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4 of 4 people found the following review helpful By Dee18 TOP 1000 REVIEWER on January 15, 2013
Format: Paperback
Friendships are meant to drift, not haunt. But since Leah Greene's death, Laine is haunted by the memories of their childhood friendship - by the signs Leah left, the questions Laine didn't ask and the pain of a terrible cycle that was inflicted on both girls.

`Lessons From a Dead Girl' was the 2007 young adult novel from Jo Knowles.

I owe big thanks to Nicole for recommending me this book - but for also forewarning me of its disturbing brilliance. Even with ample warning, I wasn't prepared for `Lessons From a Dead Girl' - but, then again, I don't think any reader will be guarded against the terrible events explored in this book, and that's probably a good thing for the impact Jo Knowles leaves behind.

We meet Laine the day she is told that her childhood best friend, Leah Greene, is dead. They haven't been friends for a long time now - not since Leah developed a reputation she seemed to revel in. But one last explosive confrontation between the girls is haunting Laine as much as the memories from long ago, the ones that are resurfacing with evil intent in the wake of Leah's death.

Laine was never quite sure why Leah chose to be friends with her - Leah was beautiful and popular, her parents were rich and everyone wanted to be her friend, but she chose Laine. But what started as an idyllic friendship, and entry into Leah's beautiful life, soon soured ... Laine's memories take us from the present-day tragedy; to the slow-burning devastation that was Leah and Laine's `dirty' little secret.

Jo Knowles is a beautiful writer, who writes sinister and moving stories. In `Lessons From a Dead Girl' she takes us back to Leah and Laine when they are in primary school. Knowles starts by showing us a normal, healthy friendship ...
Read more ›
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11 of 15 people found the following review helpful By Jeannine Atkins on December 9, 2007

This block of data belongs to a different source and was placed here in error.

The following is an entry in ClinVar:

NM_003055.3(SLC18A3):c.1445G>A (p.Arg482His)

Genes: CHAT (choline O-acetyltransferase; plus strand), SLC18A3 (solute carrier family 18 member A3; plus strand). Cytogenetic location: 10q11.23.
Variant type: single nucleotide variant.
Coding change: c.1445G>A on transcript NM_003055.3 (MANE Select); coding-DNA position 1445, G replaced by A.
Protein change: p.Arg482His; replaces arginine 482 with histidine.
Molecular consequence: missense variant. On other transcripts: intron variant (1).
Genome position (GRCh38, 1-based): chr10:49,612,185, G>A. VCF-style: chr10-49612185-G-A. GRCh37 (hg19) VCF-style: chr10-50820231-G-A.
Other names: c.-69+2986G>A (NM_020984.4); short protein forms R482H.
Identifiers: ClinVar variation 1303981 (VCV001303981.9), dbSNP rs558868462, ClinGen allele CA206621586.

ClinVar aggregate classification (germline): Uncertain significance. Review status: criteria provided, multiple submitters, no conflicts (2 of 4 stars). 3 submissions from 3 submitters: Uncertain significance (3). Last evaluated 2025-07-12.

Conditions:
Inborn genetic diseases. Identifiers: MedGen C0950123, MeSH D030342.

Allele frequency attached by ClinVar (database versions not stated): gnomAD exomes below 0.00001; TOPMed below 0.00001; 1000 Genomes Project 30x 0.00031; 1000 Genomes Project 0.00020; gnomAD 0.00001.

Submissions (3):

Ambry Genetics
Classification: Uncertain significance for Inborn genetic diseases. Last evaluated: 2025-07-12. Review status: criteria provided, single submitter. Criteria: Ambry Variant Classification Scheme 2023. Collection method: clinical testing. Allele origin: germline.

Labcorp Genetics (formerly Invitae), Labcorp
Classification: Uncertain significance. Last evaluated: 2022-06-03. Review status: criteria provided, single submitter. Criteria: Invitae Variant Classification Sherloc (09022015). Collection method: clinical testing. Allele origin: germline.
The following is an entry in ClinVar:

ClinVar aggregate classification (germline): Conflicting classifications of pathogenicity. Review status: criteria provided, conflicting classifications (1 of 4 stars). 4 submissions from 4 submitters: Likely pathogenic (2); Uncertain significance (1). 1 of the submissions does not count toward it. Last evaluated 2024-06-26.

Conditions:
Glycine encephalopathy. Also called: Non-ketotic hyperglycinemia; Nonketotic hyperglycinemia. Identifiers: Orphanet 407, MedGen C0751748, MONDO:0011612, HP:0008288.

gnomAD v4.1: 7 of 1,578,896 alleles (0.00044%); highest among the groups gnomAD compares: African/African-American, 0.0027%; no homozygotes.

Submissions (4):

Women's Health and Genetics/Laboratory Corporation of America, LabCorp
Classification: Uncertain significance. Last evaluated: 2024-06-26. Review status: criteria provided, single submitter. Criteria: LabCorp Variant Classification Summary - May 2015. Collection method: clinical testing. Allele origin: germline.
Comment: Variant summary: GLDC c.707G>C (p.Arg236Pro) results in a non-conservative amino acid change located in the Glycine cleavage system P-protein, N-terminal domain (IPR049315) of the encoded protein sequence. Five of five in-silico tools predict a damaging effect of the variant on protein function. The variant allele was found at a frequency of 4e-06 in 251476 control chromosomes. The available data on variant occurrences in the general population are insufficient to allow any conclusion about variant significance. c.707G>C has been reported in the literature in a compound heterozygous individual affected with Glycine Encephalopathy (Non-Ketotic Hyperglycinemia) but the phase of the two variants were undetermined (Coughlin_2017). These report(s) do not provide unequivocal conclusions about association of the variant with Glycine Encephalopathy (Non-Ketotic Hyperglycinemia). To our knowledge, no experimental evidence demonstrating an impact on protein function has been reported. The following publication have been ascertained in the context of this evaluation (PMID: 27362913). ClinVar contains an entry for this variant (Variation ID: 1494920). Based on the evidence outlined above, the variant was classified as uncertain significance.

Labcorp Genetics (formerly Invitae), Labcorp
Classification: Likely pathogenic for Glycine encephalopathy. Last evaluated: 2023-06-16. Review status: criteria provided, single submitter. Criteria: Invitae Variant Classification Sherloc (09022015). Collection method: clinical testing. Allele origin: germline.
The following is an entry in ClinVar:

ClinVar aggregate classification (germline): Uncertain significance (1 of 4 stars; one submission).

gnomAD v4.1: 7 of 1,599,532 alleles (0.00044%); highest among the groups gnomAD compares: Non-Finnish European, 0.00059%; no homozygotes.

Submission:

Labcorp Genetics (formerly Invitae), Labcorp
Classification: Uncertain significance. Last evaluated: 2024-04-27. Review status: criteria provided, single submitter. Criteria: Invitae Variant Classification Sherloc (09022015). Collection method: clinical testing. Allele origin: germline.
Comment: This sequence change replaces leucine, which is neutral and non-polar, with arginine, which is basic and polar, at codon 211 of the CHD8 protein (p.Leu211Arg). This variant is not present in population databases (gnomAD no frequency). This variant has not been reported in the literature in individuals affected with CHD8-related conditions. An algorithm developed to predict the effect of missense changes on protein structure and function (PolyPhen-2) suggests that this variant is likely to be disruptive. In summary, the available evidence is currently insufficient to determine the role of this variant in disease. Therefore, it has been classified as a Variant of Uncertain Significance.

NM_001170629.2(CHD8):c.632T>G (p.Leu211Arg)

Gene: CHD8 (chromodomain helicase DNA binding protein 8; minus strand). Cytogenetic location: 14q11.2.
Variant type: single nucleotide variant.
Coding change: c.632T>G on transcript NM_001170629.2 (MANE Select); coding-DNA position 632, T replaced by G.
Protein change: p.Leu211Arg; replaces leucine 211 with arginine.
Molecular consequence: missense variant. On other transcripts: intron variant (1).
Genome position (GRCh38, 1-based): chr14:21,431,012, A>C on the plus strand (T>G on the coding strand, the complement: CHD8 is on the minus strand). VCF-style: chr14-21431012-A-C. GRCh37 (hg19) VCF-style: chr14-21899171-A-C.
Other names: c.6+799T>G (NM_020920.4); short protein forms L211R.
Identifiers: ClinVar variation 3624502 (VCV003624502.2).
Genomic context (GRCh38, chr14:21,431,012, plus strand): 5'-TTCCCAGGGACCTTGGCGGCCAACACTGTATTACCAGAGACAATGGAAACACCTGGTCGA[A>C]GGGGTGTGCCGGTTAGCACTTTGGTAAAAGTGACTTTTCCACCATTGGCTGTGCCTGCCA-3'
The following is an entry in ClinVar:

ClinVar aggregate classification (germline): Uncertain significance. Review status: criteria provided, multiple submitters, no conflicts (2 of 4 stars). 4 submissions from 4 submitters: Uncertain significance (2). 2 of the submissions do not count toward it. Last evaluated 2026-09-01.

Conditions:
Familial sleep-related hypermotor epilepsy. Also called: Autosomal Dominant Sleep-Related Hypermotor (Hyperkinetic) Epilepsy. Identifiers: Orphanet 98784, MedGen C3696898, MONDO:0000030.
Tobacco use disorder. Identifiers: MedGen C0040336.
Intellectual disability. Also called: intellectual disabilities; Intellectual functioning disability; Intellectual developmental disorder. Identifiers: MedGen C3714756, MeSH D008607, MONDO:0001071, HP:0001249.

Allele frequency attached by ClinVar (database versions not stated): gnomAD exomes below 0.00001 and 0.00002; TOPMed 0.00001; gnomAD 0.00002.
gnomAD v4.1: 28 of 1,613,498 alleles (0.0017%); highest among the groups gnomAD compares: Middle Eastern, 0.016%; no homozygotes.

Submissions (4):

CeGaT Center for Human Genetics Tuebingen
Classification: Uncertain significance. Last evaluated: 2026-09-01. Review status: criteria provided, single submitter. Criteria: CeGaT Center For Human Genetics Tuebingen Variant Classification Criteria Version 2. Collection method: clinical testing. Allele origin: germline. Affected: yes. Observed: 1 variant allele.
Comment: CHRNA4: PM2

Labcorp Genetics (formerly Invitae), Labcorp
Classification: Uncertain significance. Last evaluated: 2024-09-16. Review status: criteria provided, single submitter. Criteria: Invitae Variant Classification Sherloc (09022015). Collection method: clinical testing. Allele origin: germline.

Format: Hardcover
The title suggests this novel won't be a happy-happy read, and the partly closed door on the cover suggests we might want to enter carefully, but who can resist? And once inside this book, the pages turn as fast as that old wooden door. Lessons from a Dead Girl deals with a variety of friendships, but the one at the center, between Laine and Leah, is one complicated by issues of power. Knowles bravely shows the hazards of control and submission played out by some little girls, and how those patterns can haunt their years as teens. She shows the courage it takes to try to break the patterns and the inevitable set backs as one girl grows into knowing herself better, and another stumbles. The writing is pared to what's beautifully necessary. Not one word feels out of place. This novel made me cringe and cry a bit, but also exult. I'll never, ever forget it.
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2 of 2 people found the following review helpful By pierce the veil on June 2, 2013
Format: Kindle Edition Verified Purchase
i was crying ugh you don't understand this feeling of misery when you finish a book and you dont know what to do with your life
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1 of 1 people found the following review helpful By Linda on December 26, 2012
Format: Kindle Edition Verified Purchase
The exploration of the young girls seems harmless, but Knowles is able to showcase the long term effects of bad parenting and misguided friendship with the two main characters. It's a weird feeling; there isn't a heroine so to speak and young can't decide if you love the girl or hate them but regardless you are drawn to them. You won't be able to put this down
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1 of 1 people found the following review helpful A Kid's Review on November 29, 2009
Format: Paperback
I loved this book so much! i have read it 3 times and still cry at the end. Im a 8th grader and i think every 8th grade girl should read this book. AMAZING BOOK! all of my friends love it also!!
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1 of 1 people found the following review helpful By sophie on August 24, 2008
Format: Hardcover
this book is about a girl names lainey who has sexually abused by her best friend, leah, when they were younger. leah controlled lainey's life and ruined everything that was good in her life. even after they grew up and drifted apart, leah still controlled lainey and made sure she never forgot what she did.

this book is so heartbreaking and a tear jerker as well. this book was written so perfectly that you can feel the emotions of the character.

i think that anyone who has had a friend that treated them badly, can relate to this book. its an easy read and very worthwhile. i recommend it to everyone.